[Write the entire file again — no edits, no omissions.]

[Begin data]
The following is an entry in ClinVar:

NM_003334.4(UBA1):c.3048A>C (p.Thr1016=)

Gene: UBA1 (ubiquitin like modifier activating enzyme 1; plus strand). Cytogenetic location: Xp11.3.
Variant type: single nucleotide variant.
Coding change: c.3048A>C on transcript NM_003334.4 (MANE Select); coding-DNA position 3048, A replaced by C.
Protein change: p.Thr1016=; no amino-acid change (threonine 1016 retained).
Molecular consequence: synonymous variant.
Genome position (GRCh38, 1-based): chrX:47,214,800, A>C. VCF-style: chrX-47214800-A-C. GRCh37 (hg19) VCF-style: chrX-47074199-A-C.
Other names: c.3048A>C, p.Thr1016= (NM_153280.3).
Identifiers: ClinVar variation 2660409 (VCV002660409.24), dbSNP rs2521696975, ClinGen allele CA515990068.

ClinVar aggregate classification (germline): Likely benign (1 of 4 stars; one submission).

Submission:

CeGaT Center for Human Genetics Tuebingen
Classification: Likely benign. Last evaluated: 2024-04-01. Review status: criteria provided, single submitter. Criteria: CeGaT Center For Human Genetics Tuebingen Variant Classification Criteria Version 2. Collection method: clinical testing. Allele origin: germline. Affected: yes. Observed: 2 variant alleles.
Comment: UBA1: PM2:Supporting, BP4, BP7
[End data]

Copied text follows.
The following is an entry in ClinVar:

NM_003334.4(UBA1):c.3048A>C (p.Thr1016=)

Gene: UBA1 (ubiquitin like modifier activating enzyme 1; plus strand). Cytogenetic location: Xp11.3.
Variant type: single nucleotide variant.
Coding change: c.3048A>C on transcript NM_003334.4 (MANE Select); coding-DNA position 3048, A replaced by C.
Protein change: p.Thr1016=; no amino-acid change (threonine 1016 retained).
Molecular consequence: synonymous variant.
Genome position (GRCh38, 1-based): chrX:47,214,800, A>C. VCF-style: chrX-47214800-A-C. GRCh37 (hg19) VCF-style: chrX-47074199-A-C.
Other names: c.3048A>C, p.Thr1016= (NM_153280.3).
Identifiers: ClinVar variation 2660409 (VCV002660409.24), dbSNP rs2521696975, ClinGen allele CA515990068.

ClinVar aggregate classification (germline): Likely benign (1 of 4 stars; one submission).

Submission:

CeGaT Center for Human Genetics Tuebingen
Classification: Likely benign. Last evaluated: 2024-04-01. Review status: criteria provided, single submitter. Criteria: CeGaT Center For Human Genetics Tuebingen Variant Classification Criteria Version 2. Collection method: clinical testing. Allele origin: germline. Affected: yes. Observed: 2 variant alleles.
Comment: UBA1: PM2:Supporting, BP4, BP7